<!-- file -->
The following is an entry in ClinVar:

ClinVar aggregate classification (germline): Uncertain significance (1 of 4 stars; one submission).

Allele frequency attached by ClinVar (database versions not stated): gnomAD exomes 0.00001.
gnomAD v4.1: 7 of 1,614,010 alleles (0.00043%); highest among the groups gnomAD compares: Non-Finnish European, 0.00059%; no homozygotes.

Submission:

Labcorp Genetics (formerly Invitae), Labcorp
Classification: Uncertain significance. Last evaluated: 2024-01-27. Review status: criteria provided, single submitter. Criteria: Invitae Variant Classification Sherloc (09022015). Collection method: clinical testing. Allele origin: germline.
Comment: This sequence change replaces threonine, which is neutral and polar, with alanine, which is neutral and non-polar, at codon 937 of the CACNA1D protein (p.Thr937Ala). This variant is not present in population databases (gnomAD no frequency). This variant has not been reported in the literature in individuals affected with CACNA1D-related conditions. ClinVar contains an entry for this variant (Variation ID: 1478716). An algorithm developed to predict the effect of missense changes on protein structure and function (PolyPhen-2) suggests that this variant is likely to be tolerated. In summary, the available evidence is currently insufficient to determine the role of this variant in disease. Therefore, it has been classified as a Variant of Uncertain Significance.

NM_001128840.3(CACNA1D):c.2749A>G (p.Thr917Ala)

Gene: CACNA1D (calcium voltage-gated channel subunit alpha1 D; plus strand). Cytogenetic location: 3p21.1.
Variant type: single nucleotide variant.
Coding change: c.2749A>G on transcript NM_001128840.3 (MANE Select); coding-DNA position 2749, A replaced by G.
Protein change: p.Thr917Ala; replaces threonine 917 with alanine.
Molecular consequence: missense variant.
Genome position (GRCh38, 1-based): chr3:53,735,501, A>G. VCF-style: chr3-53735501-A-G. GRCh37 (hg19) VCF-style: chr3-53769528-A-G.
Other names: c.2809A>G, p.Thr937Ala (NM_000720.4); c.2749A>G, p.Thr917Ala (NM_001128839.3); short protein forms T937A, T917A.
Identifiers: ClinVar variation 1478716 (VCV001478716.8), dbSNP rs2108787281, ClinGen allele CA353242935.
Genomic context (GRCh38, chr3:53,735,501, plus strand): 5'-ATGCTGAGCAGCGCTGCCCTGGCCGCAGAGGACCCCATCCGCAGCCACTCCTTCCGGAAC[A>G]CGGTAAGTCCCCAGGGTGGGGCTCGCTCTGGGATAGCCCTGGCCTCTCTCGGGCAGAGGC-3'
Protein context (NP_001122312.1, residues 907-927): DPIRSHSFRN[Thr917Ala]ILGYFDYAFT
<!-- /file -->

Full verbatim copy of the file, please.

The following is an entry in ClinVar:

ClinVar aggregate classification (germline): Uncertain significance (1 of 4 stars; one submission).

Allele frequency attached by ClinVar (database versions not stated): gnomAD exomes 0.00001.
gnomAD v4.1: 7 of 1,614,010 alleles (0.00043%); highest among the groups gnomAD compares: Non-Finnish European, 0.00059%; no homozygotes.

Submission:

Labcorp Genetics (formerly Invitae), Labcorp
Classification: Uncertain significance. Last evaluated: 2024-01-27. Review status: criteria provided, single submitter. Criteria: Invitae Variant Classification Sherloc (09022015). Collection method: clinical testing. Allele origin: germline.
Comment: This sequence change replaces threonine, which is neutral and polar, with alanine, which is neutral and non-polar, at codon 937 of the CACNA1D protein (p.Thr937Ala). This variant is not present in population databases (gnomAD no frequency). This variant has not been reported in the literature in individuals affected with CACNA1D-related conditions. ClinVar contains an entry for this variant (Variation ID: 1478716). An algorithm developed to predict the effect of missense changes on protein structure and function (PolyPhen-2) suggests that this variant is likely to be tolerated. In summary, the available evidence is currently insufficient to determine the role of this variant in disease. Therefore, it has been classified as a Variant of Uncertain Significance.

NM_001128840.3(CACNA1D):c.2749A>G (p.Thr917Ala)

Gene: CACNA1D (calcium voltage-gated channel subunit alpha1 D; plus strand). Cytogenetic location: 3p21.1.
Variant type: single nucleotide variant.
Coding change: c.2749A>G on transcript NM_001128840.3 (MANE Select); coding-DNA position 2749, A replaced by G.
Protein change: p.Thr917Ala; replaces threonine 917 with alanine.
Molecular consequence: missense variant.
Genome position (GRCh38, 1-based): chr3:53,735,501, A>G. VCF-style: chr3-53735501-A-G. GRCh37 (hg19) VCF-style: chr3-53769528-A-G.
Other names: c.2809A>G, p.Thr937Ala (NM_000720.4); c.2749A>G, p.Thr917Ala (NM_001128839.3); short protein forms T937A, T917A.
Identifiers: ClinVar variation 1478716 (VCV001478716.8), dbSNP rs2108787281, ClinGen allele CA353242935.
Genomic context (GRCh38, chr3:53,735,501, plus strand): 5'-ATGCTGAGCAGCGCTGCCCTGGCCGCAGAGGACCCCATCCGCAGCCACTCCTTCCGGAAC[A>G]CGGTAAGTCCCCAGGGTGGGGCTCGCTCTGGGATAGCCCTGGCCTCTCTCGGGCAGAGGC-3'
Protein context (NP_001122312.1, residues 907-927): DPIRSHSFRN[Thr917Ala]ILGYFDYAFT